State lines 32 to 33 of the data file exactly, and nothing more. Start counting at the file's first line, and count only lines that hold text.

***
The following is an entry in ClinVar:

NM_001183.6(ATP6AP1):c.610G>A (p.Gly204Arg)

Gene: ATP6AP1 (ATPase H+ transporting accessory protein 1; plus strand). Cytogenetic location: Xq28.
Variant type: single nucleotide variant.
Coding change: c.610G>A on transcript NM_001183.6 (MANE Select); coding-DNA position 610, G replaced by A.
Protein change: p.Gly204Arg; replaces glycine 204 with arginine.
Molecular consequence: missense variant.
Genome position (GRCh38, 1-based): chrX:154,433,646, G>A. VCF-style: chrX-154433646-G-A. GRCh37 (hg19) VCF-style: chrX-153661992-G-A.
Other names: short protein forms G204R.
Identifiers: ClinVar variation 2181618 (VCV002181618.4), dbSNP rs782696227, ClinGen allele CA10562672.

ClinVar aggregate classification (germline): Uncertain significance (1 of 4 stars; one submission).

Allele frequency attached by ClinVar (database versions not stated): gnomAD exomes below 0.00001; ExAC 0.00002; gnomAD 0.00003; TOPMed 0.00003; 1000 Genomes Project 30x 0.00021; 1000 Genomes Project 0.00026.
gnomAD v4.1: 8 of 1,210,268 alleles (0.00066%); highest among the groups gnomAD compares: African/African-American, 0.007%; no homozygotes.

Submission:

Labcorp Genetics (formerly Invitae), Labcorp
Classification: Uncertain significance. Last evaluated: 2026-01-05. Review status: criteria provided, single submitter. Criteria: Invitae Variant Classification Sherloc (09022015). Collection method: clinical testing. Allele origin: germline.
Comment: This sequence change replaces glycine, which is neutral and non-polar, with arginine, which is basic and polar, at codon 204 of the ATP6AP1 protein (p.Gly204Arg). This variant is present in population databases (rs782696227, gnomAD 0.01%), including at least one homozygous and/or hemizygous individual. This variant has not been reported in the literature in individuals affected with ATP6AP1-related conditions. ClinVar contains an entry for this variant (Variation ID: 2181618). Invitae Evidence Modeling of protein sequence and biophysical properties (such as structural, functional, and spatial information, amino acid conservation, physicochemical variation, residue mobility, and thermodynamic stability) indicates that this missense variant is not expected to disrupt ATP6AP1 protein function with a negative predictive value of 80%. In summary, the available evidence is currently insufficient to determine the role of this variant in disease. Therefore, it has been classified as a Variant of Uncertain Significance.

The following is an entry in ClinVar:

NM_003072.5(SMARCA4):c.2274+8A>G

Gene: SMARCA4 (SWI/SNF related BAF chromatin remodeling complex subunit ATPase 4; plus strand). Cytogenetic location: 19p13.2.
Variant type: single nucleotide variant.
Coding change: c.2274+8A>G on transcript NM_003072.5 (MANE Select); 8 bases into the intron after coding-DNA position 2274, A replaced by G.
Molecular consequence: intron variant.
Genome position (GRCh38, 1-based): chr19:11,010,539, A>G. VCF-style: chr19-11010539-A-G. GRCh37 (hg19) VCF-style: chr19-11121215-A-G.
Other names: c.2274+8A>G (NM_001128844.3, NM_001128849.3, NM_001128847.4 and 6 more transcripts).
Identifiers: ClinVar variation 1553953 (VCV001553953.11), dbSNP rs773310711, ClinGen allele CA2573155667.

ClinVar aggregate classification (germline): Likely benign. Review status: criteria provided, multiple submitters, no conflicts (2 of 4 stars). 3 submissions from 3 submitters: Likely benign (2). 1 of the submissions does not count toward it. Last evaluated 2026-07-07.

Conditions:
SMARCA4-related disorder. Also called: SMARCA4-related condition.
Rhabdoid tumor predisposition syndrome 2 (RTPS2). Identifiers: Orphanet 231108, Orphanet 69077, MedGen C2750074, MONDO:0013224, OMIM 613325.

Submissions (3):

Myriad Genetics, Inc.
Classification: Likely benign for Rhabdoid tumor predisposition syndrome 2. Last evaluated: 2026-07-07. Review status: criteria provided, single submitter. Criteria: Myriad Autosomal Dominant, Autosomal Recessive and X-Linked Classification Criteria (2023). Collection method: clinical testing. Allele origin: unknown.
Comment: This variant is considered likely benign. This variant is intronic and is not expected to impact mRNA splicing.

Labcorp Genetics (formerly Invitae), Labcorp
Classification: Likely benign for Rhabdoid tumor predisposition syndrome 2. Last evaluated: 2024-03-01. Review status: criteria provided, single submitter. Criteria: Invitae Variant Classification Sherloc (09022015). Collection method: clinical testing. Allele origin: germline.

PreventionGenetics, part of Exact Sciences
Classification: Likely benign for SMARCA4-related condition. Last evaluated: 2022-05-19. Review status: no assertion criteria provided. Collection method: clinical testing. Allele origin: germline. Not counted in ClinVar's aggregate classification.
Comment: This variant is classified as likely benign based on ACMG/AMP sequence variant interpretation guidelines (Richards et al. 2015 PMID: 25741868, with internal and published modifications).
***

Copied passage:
Myriad Genetics, Inc.
Classification: Likely benign for Rhabdoid tumor predisposition syndrome 2. Last evaluated: 2026-07-07. Review status: criteria provided, single submitter. Criteria: Myriad Autosomal Dominant, Autosomal Recessive and X-Linked Classification Criteria (2023). Collection method: clinical testing. Allele origin: unknown.